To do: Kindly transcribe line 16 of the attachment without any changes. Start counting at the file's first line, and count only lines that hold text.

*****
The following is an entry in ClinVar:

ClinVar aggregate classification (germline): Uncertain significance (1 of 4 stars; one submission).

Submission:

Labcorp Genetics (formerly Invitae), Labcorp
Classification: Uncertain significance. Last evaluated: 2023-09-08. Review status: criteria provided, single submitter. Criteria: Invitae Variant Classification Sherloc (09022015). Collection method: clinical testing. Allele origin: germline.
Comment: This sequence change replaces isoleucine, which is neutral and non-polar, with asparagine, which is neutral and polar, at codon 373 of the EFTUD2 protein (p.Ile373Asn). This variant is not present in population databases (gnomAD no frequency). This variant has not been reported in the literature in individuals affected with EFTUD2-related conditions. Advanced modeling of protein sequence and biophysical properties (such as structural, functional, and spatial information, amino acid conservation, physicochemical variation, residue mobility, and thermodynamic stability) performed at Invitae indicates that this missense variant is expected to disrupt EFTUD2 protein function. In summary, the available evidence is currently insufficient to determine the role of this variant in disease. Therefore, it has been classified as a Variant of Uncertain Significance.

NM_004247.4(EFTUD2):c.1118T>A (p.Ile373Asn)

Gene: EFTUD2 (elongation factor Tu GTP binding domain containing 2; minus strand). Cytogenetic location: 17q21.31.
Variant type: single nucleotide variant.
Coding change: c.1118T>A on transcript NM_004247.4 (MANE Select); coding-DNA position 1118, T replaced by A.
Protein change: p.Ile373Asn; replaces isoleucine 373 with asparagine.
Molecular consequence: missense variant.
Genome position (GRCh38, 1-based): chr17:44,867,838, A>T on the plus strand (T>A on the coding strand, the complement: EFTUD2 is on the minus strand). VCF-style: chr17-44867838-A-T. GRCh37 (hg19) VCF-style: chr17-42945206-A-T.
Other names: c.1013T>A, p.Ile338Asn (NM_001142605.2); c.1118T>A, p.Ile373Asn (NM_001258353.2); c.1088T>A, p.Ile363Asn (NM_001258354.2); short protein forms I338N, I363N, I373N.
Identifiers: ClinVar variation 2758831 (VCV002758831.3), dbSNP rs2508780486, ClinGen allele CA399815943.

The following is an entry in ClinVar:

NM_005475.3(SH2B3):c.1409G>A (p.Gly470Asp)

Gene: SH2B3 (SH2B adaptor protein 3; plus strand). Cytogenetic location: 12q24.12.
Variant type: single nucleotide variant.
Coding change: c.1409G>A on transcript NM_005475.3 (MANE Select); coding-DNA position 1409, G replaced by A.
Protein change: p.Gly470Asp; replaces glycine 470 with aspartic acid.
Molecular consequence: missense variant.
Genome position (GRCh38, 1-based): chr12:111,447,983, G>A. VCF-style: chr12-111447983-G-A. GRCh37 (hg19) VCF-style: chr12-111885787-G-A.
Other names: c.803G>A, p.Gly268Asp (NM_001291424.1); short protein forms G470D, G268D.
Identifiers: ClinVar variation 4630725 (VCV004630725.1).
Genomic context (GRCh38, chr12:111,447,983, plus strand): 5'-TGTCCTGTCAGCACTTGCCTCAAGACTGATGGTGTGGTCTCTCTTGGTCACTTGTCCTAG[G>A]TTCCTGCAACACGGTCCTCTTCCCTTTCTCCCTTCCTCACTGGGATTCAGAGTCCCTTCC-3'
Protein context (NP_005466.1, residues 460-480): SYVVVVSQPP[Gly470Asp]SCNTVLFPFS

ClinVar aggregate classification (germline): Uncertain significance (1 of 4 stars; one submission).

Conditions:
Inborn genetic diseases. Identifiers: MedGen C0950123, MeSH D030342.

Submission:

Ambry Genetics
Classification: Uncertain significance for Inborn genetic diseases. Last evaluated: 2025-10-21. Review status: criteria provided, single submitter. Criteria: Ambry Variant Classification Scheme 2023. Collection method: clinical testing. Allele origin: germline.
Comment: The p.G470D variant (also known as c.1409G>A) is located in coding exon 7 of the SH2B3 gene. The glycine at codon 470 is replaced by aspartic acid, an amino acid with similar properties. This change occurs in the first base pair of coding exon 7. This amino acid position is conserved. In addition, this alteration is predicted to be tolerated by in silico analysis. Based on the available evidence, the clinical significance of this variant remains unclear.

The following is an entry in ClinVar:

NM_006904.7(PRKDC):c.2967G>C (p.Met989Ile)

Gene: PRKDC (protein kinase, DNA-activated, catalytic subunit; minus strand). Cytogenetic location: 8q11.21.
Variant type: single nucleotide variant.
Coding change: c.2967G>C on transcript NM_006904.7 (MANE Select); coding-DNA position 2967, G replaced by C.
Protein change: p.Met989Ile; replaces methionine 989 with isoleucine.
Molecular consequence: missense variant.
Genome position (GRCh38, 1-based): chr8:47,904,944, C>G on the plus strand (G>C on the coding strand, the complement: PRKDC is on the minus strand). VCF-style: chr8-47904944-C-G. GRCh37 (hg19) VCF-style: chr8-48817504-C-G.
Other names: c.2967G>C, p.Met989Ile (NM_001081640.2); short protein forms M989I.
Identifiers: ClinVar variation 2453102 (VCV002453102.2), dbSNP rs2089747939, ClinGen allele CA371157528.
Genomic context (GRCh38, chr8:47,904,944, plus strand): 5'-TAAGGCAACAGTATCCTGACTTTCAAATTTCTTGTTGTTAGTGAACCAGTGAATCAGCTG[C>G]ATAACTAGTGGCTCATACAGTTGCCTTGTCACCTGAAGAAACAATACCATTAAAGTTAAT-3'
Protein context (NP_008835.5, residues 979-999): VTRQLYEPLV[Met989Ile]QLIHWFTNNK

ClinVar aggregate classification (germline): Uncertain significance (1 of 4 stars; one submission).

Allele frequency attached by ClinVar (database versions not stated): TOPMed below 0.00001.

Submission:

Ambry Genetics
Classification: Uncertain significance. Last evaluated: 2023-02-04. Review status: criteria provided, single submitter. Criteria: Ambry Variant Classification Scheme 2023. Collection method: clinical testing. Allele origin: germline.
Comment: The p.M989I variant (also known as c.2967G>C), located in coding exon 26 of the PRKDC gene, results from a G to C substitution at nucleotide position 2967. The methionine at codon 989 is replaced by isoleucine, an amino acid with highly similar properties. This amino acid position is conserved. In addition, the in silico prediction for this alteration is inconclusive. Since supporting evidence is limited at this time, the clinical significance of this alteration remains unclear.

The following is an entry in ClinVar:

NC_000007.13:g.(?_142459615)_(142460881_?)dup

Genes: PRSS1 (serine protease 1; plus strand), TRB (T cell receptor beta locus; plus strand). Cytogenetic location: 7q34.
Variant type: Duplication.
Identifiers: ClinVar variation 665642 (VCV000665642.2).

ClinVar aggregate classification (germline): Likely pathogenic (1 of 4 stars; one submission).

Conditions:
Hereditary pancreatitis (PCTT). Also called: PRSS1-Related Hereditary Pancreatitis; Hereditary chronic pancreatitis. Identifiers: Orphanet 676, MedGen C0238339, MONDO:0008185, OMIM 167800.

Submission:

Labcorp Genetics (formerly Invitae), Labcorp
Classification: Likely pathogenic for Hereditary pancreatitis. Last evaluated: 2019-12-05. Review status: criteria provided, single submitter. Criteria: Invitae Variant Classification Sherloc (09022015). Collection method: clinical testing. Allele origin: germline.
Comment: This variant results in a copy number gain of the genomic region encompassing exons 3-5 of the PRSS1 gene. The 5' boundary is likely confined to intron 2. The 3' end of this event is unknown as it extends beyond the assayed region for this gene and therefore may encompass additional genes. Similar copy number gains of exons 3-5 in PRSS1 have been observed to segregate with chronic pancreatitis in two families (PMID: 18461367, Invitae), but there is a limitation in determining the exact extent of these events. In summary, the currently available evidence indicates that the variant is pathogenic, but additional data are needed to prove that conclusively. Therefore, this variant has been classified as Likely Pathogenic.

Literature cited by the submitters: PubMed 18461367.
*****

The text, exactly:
The following is an entry in ClinVar: